By exploiting the vulnerability, "malicious users can fool other users' Web clients...which allows them to do things such as stealing that client/server's cookies," Elias Levy, Bugtraq's moderator and the chief technology officer of SecurityFocus.com, wrote in an advisory.
Calling the vulnerability a "common flaw," Levy blamed the problem in part on "the lack of good practices by programmers of Web-based applications."
Although security experts first issued a warning against cross-site scripting in February, security experts believe that dozens of sites may still be vulnerable to the attack.
Baker said he first notified Schwab of its vulnerability in late August. Although he exchanged several emails with Schwab about the problem, the company did not fix the problem, he said.
"The flaws still exist, and I have no reason to believe that they are in the process of being fixed," Baker said in his advisory on Bugtraq. "Schwab should strive to fix problems when given (four)-month advance notice. They should raise their ethical standards to alert their paying customers whenever a system vulnerability is reported."
But Schwab spokesman Greg Gable said the company has been working as quickly as possible to address the problem. After being notified of the vulnerability in August, Schwab took some minor steps to protect customers, he said. And Schwab plans to completely close the vulnerability by early next year via a computer change, he said.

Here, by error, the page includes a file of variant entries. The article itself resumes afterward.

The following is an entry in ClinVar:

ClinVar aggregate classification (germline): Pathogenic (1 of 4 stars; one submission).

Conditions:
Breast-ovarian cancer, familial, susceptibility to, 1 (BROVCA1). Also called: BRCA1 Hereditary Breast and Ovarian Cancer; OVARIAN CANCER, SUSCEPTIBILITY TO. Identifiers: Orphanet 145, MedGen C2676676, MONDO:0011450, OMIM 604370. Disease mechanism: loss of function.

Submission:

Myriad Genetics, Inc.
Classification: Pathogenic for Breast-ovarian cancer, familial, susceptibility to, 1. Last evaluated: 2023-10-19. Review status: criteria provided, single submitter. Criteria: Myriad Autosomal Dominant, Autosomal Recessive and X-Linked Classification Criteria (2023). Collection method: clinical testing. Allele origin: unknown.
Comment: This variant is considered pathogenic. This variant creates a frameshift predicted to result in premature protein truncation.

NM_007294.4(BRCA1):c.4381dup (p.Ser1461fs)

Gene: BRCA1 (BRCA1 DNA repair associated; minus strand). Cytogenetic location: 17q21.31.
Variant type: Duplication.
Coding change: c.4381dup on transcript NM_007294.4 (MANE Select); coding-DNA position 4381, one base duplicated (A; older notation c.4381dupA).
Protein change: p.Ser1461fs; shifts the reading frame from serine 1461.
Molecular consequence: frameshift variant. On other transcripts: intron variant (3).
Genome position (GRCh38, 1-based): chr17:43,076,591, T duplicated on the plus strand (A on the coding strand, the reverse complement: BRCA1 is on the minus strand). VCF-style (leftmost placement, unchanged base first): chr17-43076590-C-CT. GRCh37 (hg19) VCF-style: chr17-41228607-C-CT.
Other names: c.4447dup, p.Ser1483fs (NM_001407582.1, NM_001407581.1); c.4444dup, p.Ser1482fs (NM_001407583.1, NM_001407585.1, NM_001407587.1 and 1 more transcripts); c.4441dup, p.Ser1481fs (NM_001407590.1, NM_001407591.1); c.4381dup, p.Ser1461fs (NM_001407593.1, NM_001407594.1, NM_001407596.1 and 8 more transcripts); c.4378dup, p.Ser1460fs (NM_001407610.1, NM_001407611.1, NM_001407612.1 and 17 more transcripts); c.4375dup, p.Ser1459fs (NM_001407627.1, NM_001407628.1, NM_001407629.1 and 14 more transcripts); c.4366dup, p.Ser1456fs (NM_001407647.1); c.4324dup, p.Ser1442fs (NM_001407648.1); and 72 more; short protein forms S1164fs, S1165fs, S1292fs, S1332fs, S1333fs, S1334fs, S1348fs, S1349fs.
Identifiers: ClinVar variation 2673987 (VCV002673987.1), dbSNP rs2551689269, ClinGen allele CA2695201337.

"We take security issues extremely seriously," Gable said. "We take aggressive steps to minimize the risk."
But Gable played down the risk for customers, calling it a "very, very narrow possibility." Gable said the delay in closing the vulnerability had to do with balancing the ease of use of the site and the need to test the fix before implementing it.
"With a large system and a large customer base, we need to test thoroughly," he said.
Cross-site scripting allows hackers to run dangerous code within a Net user's browser or email client. Basically an attack on a Schwab user could allow the hacker to have access to all of the customer's account actions--such as buying and selling stocks or transferring funds while the customer was logged on to his account.